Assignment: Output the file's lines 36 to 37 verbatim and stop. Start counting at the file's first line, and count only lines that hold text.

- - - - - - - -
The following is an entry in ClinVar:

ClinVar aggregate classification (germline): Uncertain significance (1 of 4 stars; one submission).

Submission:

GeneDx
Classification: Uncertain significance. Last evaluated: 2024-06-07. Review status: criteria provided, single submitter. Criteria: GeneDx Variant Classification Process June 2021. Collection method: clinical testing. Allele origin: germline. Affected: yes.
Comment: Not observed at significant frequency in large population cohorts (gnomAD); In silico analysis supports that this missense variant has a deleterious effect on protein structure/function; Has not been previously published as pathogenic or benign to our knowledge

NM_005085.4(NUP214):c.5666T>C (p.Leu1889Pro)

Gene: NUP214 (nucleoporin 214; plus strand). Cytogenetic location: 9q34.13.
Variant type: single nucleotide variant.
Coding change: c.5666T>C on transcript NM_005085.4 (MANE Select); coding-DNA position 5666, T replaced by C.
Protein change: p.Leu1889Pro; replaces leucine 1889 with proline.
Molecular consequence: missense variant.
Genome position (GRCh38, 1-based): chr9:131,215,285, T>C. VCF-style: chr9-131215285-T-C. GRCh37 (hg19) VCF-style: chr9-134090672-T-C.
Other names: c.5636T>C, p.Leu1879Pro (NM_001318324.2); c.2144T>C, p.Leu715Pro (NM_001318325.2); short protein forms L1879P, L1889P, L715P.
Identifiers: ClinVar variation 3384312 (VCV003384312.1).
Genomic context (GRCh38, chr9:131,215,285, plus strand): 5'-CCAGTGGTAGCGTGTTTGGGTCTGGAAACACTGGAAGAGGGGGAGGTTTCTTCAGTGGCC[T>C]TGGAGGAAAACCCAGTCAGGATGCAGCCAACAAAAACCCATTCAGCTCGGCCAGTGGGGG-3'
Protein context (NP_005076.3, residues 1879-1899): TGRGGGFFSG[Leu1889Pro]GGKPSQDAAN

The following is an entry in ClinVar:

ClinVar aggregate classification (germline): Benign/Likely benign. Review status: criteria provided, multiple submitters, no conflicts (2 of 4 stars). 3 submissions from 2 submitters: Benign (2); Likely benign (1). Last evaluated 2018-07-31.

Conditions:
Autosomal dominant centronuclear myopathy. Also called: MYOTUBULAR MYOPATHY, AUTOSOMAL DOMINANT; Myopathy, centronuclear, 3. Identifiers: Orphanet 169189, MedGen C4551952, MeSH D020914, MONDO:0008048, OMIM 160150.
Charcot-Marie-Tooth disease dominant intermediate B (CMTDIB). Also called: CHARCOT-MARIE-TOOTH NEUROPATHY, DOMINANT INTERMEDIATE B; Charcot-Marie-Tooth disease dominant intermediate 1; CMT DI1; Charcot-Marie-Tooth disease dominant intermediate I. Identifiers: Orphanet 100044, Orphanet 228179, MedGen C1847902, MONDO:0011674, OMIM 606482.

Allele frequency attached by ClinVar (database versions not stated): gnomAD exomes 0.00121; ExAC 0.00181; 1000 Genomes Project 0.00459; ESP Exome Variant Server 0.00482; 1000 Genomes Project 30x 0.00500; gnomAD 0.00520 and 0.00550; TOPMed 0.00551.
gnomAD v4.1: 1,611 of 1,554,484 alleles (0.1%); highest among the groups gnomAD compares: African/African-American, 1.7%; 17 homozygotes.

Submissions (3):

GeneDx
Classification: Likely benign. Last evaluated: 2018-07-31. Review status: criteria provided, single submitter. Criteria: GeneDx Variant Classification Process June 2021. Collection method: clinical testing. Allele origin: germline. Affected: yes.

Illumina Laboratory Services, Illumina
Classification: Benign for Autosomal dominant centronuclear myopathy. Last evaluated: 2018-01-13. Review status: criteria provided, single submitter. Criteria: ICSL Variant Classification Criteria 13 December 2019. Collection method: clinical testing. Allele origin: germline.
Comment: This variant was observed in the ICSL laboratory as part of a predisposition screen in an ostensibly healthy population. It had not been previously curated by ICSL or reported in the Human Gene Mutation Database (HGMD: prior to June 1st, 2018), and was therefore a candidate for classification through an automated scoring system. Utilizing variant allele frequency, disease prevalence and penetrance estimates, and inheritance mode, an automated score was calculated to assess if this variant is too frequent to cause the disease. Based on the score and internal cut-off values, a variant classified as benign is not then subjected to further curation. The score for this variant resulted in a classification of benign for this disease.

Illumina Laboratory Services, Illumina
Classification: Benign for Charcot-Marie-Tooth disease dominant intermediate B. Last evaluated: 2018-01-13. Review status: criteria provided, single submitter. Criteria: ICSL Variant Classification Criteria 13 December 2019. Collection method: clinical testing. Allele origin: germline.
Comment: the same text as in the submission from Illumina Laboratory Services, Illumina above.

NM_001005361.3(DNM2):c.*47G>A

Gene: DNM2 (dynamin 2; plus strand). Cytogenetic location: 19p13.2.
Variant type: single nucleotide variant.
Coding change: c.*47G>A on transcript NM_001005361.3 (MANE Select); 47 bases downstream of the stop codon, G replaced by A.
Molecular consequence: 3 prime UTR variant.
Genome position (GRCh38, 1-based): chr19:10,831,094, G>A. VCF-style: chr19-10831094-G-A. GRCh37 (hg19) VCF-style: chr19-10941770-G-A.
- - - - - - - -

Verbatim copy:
Variant type: single nucleotide variant.
Coding change: c.*47G>A on transcript NM_001005361.3 (MANE Select); 47 bases downstream of the stop codon, G replaced by A.